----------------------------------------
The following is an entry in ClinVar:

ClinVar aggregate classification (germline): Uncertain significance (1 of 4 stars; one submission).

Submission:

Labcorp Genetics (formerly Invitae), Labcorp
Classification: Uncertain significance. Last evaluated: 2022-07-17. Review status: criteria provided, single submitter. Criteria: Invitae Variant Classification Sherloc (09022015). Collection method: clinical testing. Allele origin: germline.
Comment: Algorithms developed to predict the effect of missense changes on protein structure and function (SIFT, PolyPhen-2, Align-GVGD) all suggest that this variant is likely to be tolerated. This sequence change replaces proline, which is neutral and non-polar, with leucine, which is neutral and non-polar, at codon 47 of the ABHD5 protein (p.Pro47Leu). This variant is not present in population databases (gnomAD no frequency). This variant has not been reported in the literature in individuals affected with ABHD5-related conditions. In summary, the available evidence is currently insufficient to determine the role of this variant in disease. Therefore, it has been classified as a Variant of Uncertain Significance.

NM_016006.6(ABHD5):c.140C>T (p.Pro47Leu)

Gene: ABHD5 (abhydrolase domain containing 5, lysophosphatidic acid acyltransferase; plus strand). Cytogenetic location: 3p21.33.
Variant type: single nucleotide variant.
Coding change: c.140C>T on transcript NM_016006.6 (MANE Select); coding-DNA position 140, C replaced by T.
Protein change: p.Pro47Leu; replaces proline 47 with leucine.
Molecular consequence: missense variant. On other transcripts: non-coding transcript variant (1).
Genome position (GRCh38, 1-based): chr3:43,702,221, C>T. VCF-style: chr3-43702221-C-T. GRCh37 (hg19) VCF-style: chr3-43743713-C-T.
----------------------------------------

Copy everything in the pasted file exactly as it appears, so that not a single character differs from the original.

The following is an entry in ClinVar:

ClinVar aggregate classification (germline): Uncertain significance (1 of 4 stars; one submission).

Submission:

Labcorp Genetics (formerly Invitae), Labcorp
Classification: Uncertain significance. Last evaluated: 2022-07-17. Review status: criteria provided, single submitter. Criteria: Invitae Variant Classification Sherloc (09022015). Collection method: clinical testing. Allele origin: germline.
Comment: Algorithms developed to predict the effect of missense changes on protein structure and function (SIFT, PolyPhen-2, Align-GVGD) all suggest that this variant is likely to be tolerated. This sequence change replaces proline, which is neutral and non-polar, with leucine, which is neutral and non-polar, at codon 47 of the ABHD5 protein (p.Pro47Leu). This variant is not present in population databases (gnomAD no frequency). This variant has not been reported in the literature in individuals affected with ABHD5-related conditions. In summary, the available evidence is currently insufficient to determine the role of this variant in disease. Therefore, it has been classified as a Variant of Uncertain Significance.

NM_016006.6(ABHD5):c.140C>T (p.Pro47Leu)

Gene: ABHD5 (abhydrolase domain containing 5, lysophosphatidic acid acyltransferase; plus strand). Cytogenetic location: 3p21.33.
Variant type: single nucleotide variant.
Coding change: c.140C>T on transcript NM_016006.6 (MANE Select); coding-DNA position 140, C replaced by T.
Protein change: p.Pro47Leu; replaces proline 47 with leucine.
Molecular consequence: missense variant. On other transcripts: non-coding transcript variant (1).
Genome position (GRCh38, 1-based): chr3:43,702,221, C>T. VCF-style: chr3-43702221-C-T. GRCh37 (hg19) VCF-style: chr3-43743713-C-T.